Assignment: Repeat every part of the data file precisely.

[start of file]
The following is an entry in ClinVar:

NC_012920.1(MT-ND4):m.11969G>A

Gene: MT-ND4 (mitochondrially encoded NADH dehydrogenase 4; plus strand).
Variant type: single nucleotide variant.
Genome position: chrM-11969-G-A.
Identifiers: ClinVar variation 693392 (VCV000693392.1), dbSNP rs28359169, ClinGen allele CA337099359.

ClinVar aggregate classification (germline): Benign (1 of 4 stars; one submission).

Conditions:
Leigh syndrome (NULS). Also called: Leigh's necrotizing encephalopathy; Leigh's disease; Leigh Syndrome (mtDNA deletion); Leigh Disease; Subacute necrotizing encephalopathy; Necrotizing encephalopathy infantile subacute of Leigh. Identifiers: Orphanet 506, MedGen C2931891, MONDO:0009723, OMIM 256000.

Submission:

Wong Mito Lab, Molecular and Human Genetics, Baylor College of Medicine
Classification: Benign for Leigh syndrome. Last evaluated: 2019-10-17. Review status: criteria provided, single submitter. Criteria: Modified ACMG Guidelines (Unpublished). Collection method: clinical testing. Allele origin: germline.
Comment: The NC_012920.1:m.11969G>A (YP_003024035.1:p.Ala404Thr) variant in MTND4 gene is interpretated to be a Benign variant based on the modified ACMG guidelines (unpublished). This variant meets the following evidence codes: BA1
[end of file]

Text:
The following is an entry in ClinVar:

NC_012920.1(MT-ND4):m.11969G>A

Gene: MT-ND4 (mitochondrially encoded NADH dehydrogenase 4; plus strand).
Variant type: single nucleotide variant.
Genome position: chrM-11969-G-A.
Identifiers: ClinVar variation 693392 (VCV000693392.1), dbSNP rs28359169, ClinGen allele CA337099359.

ClinVar aggregate classification (germline): Benign (1 of 4 stars; one submission).

Conditions:
Leigh syndrome (NULS). Also called: Leigh's necrotizing encephalopathy; Leigh's disease; Leigh Syndrome (mtDNA deletion); Leigh Disease; Subacute necrotizing encephalopathy; Necrotizing encephalopathy infantile subacute of Leigh. Identifiers: Orphanet 506, MedGen C2931891, MONDO:0009723, OMIM 256000.

Submission:

Wong Mito Lab, Molecular and Human Genetics, Baylor College of Medicine
Classification: Benign for Leigh syndrome. Last evaluated: 2019-10-17. Review status: criteria provided, single submitter. Criteria: Modified ACMG Guidelines (Unpublished). Collection method: clinical testing. Allele origin: germline.
Comment: The NC_012920.1:m.11969G>A (YP_003024035.1:p.Ala404Thr) variant in MTND4 gene is interpretated to be a Benign variant based on the modified ACMG guidelines (unpublished). This variant meets the following evidence codes: BA1